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COOPERATIVE RESEARCH PROGRAMS STAFF FOR NCHRP REPORT 523 ROBERT J. REILLY, Director, Cooperative Research Programs CRAWFORD F. JENCKS, Manager, NCHRP AMIR N. HANNA, Senior Program Officer EILEEN P. DELANEY, Director of Publications KAMI CABRAL, Associate Editor NCHRP PROJECT 14-14 PANEL Field of Maintenance--Area of Maintenance of Way and Structures FRANK G. TAYLOR, Nevada DOT (Chair) EDWARD J. DENEHY, New York State DOT MOHAMED K. ELFINO, Virginia DOT JAMES S. MOULTHROP, Fugro-BRE, Austin, TX ROGER OLSON, Minnesota DOT JOHN H. ROBERTS, American Concrete Paving Association JERRY E. STEPHENS, Montana State University JAMES B. SORENSON, FHWA Liaison Representative FRANK N. LISLE, TRB Liaison Representative AUTHOR ACKNOWLEDGMENTS The research reported herein was performed under NCHRP Proj- three consultants: Dr. R. Gary Hicks, Mr. Don Geoffroy, and Mr. ect 14-14 by Applied Pavement Technology, Inc. David G. Peshkin Rob Harrison. The NCHRP Project Panel for this project provided was the Principal Investigator, and all work under this project was very useful guidance and feedback throughout the research. performed under his general supervision. The other authors of this Extensive support for the validation of the analytical tool was report were Todd E. Hoerner and Kathryn A. Zimmerman, also of provided by four state highway agencies. The primary contacts at Applied Pavement Technology, Inc. these agencies were Larry Scofield, Arizona; Rick Miller, Kansas; In addition to these authors, parts of the research were performed Larry Galehouse, Michigan; and Steve Varnedoe, Judith Corley- and reviewed by Stephen B. Seeds and Kurt D. Smith of Applied Lay, and Emily McGraw, North Carolina, but many others helped Pavement Technology, Inc. Technical guidance was provided by collect and provide data.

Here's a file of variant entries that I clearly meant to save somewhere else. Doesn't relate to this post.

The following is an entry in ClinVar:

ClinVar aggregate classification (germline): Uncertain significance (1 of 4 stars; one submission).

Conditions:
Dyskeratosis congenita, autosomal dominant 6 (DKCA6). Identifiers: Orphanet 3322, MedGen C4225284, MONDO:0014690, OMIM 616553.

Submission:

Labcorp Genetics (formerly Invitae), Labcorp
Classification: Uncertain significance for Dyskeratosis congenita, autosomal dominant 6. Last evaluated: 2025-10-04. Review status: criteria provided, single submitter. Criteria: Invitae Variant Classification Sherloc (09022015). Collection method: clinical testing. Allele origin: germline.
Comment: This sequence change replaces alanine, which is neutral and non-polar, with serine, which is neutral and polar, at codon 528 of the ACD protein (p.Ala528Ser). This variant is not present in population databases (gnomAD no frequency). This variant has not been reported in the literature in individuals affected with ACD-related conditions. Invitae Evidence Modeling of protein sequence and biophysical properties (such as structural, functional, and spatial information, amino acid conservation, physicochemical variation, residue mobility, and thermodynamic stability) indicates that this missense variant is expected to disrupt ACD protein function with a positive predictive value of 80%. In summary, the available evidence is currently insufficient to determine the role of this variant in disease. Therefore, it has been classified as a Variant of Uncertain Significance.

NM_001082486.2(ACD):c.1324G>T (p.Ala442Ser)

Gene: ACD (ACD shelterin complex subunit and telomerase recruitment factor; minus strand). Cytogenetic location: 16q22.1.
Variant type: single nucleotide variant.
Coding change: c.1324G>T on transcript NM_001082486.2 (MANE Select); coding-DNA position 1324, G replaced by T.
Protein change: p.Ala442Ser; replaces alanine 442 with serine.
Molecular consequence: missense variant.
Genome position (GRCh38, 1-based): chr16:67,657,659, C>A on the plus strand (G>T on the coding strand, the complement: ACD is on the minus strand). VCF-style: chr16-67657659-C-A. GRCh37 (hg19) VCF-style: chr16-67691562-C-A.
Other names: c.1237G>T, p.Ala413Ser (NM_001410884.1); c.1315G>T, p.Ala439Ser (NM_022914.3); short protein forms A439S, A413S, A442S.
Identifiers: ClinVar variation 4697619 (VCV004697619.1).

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This report describes a methodology for determining the optimal timing for the FOREWORD application of preventive maintenance treatments to flexible and rigid pavements. The By Amir N. Hanna methodology is also presented in the form of a macro-driven Microsoft® Excel Visual Staff Officer Basic Application--designated OPTime--available to users by accessing the NCHRP Transportation Research website (http://trb.org/news/blurb_detail.asp?id=4306). The methodology is based on Board the analysis of performance and cost data and applies to any of the treatments and application methods that are used by highway agencies. A plan for constructing and monitoring experimental test sections is also provided to assist highway agencies in collecting the necessary data if such data are not readily available. The report is a use- ful resource for state and local highway agency personnel and others involved in pave- ment maintenance and preservation. Various preventive maintenance treatments are employed by highway agen- cies to restore pavement condition and retard future deterioration. For specific climate conditions and traffic levels, the performance of the restored pavement will depend not only on the type of maintenance treatment, but also on the existing pavement condition when these treatments are applied. However, these relationships are not well docu- mented and a rational methodology for determining the optimal timing for applying a specific preventive maintenance treatment is not readily available. Without such a methodology, the optimal timing for the application of pavement treatments cannot be reasonably identified, leading to an application of the treatment at a less desirable time that also makes it more costly. NCHRP Project 14-14 was conducted to address this need. Under NCHRP Project 14-14, "Guide for Optimal Timing of Pavement Preventive Maintenance Treatment Applications," Applied Pavement Technology, Inc., of Down- ers Grove, Illinois, was assigned the objectives of (1) developing a methodology for determining the optimal timing for the application of preventive maintenance treat- ments to flexible and rigid pavements; (2) presenting the methodology in the form of a user-oriented computational process to facilitate its use for the variety of pavement maintenance situations encountered by highway agencies; and (3) developing a plan, for use by highway agencies, to collect the data needed to support the proposed method- ology. In this project, preventive maintenance referred to any planned strategy of cost- effective treatments to an existing roadway system that preserves the system, retards future deterioration, and maintains and improves the functional condition of the sys- tem (without substantially increasing structural capacity). To accomplish the project objectives, the researchers performed the following tasks: 1. Reviewed domestic and foreign literature pertaining to the timing, selection, and performance of preventive maintenance treatments of flexible and rigid pavements.